The CARES Act and Retirement Plan Changes
Congress passed and the President signed on March 27, 2020 the Coronavirus Aid, Relief, and Economic Security Act (the “CARES Act”). The Act includes several significant provisions, most notably cash payments to many taxpayers and numerous provisions to shore up industries feeling the crush of the coronavirus. Included in the Act are several provisions affecting retirement plans. As general rule, these provisions apply both to company plans and IRAs.
Plan participants may take $100,000 in coronavirus-related distributions from their retirement plan accounts. There is no 10 percent early distribution penalty.
This distribution is not taxable income, unless it is not repaid within three years. As a distribution, it does not bear interest. If it is not repaid within the three years, it is taxable income spread over three years, 2020, 2021 and 2022, which will require amending prior years’ income tax returns.
Because it covers 2020 distributions starting January 1, it would appear that distributions taken this year can be included as non-taxable distributions. Recipients will be asked to sign a form saying that the distribution was related to the effects of the virus, and the Plan can rely on the statement. It does not appear that the statement is required for any other Plan benefit of the Act.
Most retirees must take a required minimum distribution (“RMD”) each year. That requirement is waived for 2020. This is especially useful because most RMDs were based on December 31 of the prior year, and because most participant’s accounts have fallen significantly they won’t have to base RMDs on the bigger number. Most plans invest in stocks, and the Dow Jones average is down almost 25 percent as of this writing.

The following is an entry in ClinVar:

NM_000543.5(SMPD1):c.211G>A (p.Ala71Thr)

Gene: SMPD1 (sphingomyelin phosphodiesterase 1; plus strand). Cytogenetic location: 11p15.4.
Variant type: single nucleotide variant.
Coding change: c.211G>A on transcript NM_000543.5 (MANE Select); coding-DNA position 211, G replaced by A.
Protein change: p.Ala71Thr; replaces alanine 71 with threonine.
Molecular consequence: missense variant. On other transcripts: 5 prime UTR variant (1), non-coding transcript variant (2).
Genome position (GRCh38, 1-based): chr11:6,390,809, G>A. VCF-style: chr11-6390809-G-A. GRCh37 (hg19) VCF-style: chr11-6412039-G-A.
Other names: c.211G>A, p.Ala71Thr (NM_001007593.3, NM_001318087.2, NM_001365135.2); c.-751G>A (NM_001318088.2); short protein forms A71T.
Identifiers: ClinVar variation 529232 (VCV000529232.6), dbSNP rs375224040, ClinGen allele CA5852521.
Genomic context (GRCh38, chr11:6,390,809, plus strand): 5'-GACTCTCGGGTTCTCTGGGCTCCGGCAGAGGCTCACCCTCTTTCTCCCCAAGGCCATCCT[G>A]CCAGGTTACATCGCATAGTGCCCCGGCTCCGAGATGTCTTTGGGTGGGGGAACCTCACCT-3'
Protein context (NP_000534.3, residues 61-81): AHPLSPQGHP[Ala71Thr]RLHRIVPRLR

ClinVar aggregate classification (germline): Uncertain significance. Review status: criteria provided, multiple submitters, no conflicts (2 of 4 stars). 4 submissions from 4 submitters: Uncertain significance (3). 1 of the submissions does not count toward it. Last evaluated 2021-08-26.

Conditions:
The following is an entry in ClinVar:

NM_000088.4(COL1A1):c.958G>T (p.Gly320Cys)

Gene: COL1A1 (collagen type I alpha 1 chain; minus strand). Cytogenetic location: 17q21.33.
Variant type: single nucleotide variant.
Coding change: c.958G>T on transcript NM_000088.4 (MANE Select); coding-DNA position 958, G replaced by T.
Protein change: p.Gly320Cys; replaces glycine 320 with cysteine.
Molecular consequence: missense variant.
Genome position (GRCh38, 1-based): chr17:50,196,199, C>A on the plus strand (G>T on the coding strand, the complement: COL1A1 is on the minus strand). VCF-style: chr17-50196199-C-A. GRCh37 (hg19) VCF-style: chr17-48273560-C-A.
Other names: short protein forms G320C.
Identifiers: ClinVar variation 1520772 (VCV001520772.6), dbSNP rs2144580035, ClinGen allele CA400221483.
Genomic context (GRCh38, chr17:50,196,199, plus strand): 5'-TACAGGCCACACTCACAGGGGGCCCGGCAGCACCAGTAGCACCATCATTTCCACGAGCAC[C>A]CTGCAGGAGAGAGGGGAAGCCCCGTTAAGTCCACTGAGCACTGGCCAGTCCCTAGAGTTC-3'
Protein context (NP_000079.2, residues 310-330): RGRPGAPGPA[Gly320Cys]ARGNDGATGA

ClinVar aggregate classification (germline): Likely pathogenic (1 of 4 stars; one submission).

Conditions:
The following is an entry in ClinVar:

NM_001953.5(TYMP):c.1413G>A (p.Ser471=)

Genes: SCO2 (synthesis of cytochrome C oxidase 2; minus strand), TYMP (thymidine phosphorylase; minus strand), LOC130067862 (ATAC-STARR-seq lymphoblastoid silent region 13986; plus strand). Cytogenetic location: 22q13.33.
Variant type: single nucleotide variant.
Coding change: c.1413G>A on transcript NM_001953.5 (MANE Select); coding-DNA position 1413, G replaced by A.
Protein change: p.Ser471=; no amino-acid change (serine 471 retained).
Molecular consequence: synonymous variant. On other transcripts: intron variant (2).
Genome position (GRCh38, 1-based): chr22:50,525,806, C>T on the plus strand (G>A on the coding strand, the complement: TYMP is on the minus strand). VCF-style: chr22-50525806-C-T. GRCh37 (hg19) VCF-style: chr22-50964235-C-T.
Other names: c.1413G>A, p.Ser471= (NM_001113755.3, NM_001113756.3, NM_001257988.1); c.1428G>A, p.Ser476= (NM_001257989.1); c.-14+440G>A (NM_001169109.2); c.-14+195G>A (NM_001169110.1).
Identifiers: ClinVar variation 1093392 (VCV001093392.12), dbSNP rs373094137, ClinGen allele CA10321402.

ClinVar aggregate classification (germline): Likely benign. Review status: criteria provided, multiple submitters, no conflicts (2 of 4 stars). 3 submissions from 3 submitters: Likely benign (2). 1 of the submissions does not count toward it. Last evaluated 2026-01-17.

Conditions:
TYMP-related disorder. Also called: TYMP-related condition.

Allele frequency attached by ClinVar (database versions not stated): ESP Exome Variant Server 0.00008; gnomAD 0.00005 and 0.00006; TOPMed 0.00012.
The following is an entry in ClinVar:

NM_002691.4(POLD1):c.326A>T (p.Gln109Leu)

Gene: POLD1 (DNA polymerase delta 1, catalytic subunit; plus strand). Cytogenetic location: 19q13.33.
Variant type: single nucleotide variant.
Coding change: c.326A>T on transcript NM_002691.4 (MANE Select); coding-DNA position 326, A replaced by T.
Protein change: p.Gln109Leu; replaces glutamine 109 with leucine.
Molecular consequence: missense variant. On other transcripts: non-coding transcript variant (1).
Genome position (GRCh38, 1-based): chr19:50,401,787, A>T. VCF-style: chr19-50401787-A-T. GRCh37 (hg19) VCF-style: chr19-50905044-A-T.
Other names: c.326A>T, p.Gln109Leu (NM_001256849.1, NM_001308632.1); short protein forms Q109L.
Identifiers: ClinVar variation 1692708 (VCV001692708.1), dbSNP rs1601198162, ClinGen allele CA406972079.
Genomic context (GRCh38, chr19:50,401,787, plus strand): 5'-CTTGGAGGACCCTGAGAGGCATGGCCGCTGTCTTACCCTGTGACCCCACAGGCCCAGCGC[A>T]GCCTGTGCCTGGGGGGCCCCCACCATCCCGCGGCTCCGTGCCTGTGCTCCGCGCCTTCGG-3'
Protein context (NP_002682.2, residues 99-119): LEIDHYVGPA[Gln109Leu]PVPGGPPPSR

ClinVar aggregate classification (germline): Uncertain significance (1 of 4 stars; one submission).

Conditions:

IRA contributions for 2019 could be made by April 15, but since the tax filing deadline has been pushed back to July 15, the 2020 contributions may also be made by July 15 this year. This also applies to contributions to some health and educational savings accounts.
Restrictions on participant loans in company plans have been substantially loosened for loans made within six months after enactment. For the rest of 2020, what was a $50,000 limit Is now $100,000 (less existing loans). What was a limit to 50 percent of the participant’s vested interest, is now 100 percent of the vested interest. How this would be calculated in light of the drop in value of participants’ account is unclear because it would not make sense to be able to borrow more than their true vested interest.
In addition, loan payments which would otherwise be due between enactment and December 31 may be pushed back a year.
As with any law passed without careful scrutiny, there will undoubtedly be regulations, technical corrections and other clarifications to come.
Plan participants will have to consider the advantages and disadvantages of utilizing these new provisions, and plan administrators will need to prepare the plan for potentially increased cash needs.
Michael Hackman is a State Bar of California Certified Tax Specialist, and Trust & Estate Planning attorney at our firm.
This information provides an overview of a specific developing situation. It is not intended to be, and should not be construed as, legal advice for any particular fact or situation.